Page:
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Uplands Centre Conference

06/06/2006 08:26:12

The International Centre for the Uplands – Cumbria held its annual conference, entitled Sustainable Uplands: Future Scenarios for People, Environment and Landscape, from May 30 to June 1 in Kendal.

The three-day programme attracted delegates from a broad range of sectors and interest groups. It also brought Cumbrian agencies and researchers together with national decision-makers and academics.

The International Centre for the Uplands - managed by Lancaster University - is involved in a wide range of partnerships and funded by Rural Regeneration Cumbria, Cumbria County Council and the Lake District National Park Authority.

As well as a number of presentations on current policy and research, the conference programme incorporated several field visits, including a trip to Helvellyn to meet with a farming family and see the implications of CAP reform and agri-environment schemes on an upland farm.

The Centre’s Director, Ian Soane said: “The programme was designed to update people on current policies and then to develop scenarios and options for viable, successful and sustainable futures for our upland landscapes and communities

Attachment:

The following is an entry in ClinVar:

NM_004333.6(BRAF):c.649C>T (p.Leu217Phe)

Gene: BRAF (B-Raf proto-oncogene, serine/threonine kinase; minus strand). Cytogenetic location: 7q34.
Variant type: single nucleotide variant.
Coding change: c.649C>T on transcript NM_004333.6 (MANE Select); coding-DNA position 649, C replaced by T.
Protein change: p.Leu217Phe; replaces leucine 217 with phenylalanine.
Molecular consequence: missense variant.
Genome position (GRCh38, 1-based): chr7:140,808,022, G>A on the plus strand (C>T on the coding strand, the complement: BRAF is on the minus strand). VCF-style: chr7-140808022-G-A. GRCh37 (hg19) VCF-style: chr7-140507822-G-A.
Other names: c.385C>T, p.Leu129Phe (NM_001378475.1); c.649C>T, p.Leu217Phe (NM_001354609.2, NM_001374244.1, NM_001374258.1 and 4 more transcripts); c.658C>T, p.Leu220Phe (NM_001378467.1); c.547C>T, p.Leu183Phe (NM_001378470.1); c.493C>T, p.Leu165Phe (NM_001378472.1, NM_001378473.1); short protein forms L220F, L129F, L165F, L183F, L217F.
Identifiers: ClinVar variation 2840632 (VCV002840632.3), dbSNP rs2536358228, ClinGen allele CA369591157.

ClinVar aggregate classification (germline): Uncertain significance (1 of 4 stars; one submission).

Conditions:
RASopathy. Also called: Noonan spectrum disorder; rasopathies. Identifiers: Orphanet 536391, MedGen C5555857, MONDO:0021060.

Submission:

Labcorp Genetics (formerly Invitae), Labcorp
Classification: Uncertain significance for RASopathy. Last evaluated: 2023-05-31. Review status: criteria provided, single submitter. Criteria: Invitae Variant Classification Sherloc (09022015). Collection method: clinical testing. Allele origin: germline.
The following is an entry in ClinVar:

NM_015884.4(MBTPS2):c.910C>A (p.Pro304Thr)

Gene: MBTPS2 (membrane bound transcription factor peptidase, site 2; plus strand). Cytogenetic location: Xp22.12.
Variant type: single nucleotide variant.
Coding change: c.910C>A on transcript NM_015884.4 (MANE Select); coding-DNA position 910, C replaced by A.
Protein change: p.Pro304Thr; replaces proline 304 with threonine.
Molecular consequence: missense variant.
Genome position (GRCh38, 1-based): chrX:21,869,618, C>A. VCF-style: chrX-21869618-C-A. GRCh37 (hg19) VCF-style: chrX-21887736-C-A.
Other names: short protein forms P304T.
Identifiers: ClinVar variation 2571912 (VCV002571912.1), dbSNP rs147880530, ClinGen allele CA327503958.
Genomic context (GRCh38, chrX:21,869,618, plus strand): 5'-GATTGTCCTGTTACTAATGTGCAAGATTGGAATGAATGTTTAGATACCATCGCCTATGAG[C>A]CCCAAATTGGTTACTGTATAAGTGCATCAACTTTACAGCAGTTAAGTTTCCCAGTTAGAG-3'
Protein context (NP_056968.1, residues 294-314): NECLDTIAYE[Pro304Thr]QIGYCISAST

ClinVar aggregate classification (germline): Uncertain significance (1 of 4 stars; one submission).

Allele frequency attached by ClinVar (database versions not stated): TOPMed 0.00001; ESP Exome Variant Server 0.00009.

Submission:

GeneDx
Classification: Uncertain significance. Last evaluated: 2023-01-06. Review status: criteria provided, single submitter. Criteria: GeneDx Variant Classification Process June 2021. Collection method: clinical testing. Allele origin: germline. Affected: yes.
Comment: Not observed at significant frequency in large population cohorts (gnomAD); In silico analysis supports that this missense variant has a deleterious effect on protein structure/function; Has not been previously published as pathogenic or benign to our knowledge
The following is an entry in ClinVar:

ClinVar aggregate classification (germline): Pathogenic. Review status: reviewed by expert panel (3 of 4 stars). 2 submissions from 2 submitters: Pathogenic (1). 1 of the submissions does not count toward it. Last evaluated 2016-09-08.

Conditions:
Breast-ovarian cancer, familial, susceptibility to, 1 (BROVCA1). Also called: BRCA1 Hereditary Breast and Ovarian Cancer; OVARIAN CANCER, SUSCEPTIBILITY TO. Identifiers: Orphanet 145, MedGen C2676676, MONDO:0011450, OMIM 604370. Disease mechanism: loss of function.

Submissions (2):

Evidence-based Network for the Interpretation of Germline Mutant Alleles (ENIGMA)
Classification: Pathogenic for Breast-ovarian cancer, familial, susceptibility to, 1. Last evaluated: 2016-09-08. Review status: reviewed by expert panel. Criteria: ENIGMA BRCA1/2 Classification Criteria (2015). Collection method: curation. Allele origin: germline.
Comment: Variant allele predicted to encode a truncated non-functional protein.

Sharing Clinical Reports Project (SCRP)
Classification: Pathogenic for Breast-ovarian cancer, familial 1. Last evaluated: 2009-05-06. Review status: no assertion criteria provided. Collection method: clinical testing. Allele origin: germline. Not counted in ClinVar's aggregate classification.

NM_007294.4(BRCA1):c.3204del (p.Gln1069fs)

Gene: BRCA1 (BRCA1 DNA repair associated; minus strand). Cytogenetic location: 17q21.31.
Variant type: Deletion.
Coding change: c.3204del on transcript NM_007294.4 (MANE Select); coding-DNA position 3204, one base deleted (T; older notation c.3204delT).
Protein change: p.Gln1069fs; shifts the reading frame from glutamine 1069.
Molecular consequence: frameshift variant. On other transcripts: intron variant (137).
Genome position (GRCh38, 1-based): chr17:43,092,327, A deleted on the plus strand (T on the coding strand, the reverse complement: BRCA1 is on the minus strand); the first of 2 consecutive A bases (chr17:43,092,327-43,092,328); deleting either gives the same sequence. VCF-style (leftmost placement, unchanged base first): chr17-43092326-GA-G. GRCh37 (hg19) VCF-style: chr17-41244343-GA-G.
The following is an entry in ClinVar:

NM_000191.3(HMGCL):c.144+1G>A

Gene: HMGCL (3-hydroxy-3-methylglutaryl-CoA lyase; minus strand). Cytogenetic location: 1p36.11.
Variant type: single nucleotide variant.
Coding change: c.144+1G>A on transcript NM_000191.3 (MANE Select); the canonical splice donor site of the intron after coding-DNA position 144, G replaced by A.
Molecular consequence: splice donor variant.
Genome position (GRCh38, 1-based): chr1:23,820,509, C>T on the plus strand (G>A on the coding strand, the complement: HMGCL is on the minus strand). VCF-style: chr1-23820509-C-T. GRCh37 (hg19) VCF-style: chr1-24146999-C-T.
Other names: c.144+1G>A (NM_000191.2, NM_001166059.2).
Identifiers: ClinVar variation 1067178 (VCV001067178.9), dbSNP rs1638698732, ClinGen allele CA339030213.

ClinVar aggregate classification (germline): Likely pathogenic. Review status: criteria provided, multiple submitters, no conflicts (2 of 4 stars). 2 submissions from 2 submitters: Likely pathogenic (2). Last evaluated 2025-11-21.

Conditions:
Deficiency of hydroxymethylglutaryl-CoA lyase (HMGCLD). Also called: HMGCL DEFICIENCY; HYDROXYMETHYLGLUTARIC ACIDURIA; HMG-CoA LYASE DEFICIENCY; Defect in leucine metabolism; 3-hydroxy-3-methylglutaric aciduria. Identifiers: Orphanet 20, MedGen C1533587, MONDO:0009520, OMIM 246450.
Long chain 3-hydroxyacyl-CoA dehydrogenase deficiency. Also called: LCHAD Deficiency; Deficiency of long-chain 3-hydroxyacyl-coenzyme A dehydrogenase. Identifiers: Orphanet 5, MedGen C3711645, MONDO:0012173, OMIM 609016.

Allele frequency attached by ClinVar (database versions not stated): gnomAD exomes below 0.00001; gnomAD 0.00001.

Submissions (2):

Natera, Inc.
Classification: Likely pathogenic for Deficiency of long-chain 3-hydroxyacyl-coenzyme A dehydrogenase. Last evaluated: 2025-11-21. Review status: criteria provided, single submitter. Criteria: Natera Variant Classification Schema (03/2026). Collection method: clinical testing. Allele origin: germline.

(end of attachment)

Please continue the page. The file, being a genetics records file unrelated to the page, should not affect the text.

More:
“The speakers did a great job of bringing delegates up to date on recent research and policy and provided a firm basis for our exploration of different scenarios for the future on days two and three.”

On the third day of the conference, delegates received over 40 different research papers and presentations from a wide range of experts which sparked lively debate about the impact of future policies and practices.

Ian Soane and his team at the International Centre of the Uplands now have the task of disseminating the key elements of the discussions and sharing them with the broader upland community.

He said: “Our Centre seems to have a valuable future role in developing these scenarios, ideas and options and becoming the hub for an ongoing Upland Futures Forum in the coming months and years.”

• The International Centre for the Uplands was established in 2004 and employs a small team of researchers, each member with a particular research interest or specialism. It seeks to encourage new research, spread existing findings beyond the academic community and involve local communities in issues that affect their environment.

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